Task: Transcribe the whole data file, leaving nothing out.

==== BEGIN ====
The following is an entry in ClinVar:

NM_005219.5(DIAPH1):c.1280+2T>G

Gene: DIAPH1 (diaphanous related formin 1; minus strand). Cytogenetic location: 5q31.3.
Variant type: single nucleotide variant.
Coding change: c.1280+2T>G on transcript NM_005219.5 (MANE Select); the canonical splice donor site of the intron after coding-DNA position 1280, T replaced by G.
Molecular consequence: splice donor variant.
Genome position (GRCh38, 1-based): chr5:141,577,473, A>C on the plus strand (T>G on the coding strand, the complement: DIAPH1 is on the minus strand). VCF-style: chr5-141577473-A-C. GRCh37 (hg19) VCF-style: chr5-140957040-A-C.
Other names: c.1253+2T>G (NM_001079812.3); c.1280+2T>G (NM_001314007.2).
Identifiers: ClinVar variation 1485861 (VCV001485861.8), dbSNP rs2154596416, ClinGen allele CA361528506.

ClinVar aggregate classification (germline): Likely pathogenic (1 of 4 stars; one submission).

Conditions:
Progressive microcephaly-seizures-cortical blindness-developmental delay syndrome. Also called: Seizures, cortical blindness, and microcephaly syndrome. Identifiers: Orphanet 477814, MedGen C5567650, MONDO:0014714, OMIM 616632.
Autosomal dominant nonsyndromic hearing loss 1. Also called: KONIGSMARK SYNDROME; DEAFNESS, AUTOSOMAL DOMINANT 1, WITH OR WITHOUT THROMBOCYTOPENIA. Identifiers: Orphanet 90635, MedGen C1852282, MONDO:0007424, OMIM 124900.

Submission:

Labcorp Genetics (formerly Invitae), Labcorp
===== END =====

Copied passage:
The following is an entry in ClinVar:

NM_005219.5(DIAPH1):c.1280+2T>G

Gene: DIAPH1 (diaphanous related formin 1; minus strand). Cytogenetic location: 5q31.3.
Variant type: single nucleotide variant.
Coding change: c.1280+2T>G on transcript NM_005219.5 (MANE Select); the canonical splice donor site of the intron after coding-DNA position 1280, T replaced by G.
Molecular consequence: splice donor variant.
Genome position (GRCh38, 1-based): chr5:141,577,473, A>C on the plus strand (T>G on the coding strand, the complement: DIAPH1 is on the minus strand). VCF-style: chr5-141577473-A-C. GRCh37 (hg19) VCF-style: chr5-140957040-A-C.
Other names: c.1253+2T>G (NM_001079812.3); c.1280+2T>G (NM_001314007.2).
Identifiers: ClinVar variation 1485861 (VCV001485861.8), dbSNP rs2154596416, ClinGen allele CA361528506.

ClinVar aggregate classification (germline): Likely pathogenic (1 of 4 stars; one submission).

Conditions:
Progressive microcephaly-seizures-cortical blindness-developmental delay syndrome. Also called: Seizures, cortical blindness, and microcephaly syndrome. Identifiers: Orphanet 477814, MedGen C5567650, MONDO:0014714, OMIM 616632.
Autosomal dominant nonsyndromic hearing loss 1. Also called: KONIGSMARK SYNDROME; DEAFNESS, AUTOSOMAL DOMINANT 1, WITH OR WITHOUT THROMBOCYTOPENIA. Identifiers: Orphanet 90635, MedGen C1852282, MONDO:0007424, OMIM 124900.

Submission:

Labcorp Genetics (formerly Invitae), Labcorp